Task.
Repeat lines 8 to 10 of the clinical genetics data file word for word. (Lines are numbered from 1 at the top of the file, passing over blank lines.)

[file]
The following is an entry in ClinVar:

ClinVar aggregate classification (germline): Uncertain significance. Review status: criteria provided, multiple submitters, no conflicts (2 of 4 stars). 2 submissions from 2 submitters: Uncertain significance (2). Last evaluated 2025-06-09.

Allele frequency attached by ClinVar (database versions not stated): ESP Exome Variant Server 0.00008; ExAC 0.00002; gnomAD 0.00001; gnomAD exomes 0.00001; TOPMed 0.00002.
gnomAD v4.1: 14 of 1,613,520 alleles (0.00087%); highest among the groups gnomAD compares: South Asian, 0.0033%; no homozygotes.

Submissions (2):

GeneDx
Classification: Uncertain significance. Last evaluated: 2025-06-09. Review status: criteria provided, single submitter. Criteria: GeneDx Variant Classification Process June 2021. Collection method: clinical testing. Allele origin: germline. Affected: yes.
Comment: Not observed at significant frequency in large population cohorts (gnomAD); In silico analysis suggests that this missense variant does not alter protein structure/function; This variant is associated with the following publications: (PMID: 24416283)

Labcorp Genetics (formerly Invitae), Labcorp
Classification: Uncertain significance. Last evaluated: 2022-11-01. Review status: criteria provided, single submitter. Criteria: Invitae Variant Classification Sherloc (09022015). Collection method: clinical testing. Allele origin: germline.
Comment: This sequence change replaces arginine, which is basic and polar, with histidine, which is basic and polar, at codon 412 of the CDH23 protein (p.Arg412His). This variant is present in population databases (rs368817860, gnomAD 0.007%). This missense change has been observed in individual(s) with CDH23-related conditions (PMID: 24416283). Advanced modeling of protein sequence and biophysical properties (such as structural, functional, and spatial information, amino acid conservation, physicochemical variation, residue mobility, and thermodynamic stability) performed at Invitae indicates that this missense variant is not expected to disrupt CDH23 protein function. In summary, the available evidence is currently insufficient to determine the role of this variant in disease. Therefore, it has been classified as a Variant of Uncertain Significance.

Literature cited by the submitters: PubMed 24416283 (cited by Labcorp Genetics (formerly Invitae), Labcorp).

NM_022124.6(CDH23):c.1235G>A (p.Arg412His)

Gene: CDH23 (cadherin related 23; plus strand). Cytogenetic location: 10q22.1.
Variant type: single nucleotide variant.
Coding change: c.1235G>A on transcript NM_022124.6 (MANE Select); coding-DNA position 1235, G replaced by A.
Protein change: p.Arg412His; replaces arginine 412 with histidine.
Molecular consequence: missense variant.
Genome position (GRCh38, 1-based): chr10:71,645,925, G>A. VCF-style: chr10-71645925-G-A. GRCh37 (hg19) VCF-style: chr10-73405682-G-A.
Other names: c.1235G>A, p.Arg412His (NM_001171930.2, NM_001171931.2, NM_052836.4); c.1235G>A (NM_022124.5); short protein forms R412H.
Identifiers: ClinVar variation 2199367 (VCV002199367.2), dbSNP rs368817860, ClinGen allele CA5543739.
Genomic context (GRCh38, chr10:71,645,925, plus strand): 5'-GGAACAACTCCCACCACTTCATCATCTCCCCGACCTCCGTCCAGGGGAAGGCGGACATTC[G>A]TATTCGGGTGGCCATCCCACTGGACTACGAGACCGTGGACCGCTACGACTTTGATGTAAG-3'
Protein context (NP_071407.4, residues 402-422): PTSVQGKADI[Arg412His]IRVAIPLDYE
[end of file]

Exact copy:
Comment: Not observed at significant frequency in large population cohorts (gnomAD); In silico analysis suggests that this missense variant does not alter protein structure/function; This variant is associated with the following publications: (PMID: 24416283)

Labcorp Genetics (formerly Invitae), Labcorp
Classification: Uncertain significance. Last evaluated: 2022-11-01. Review status: criteria provided, single submitter. Criteria: Invitae Variant Classification Sherloc (09022015). Collection method: clinical testing. Allele origin: germline.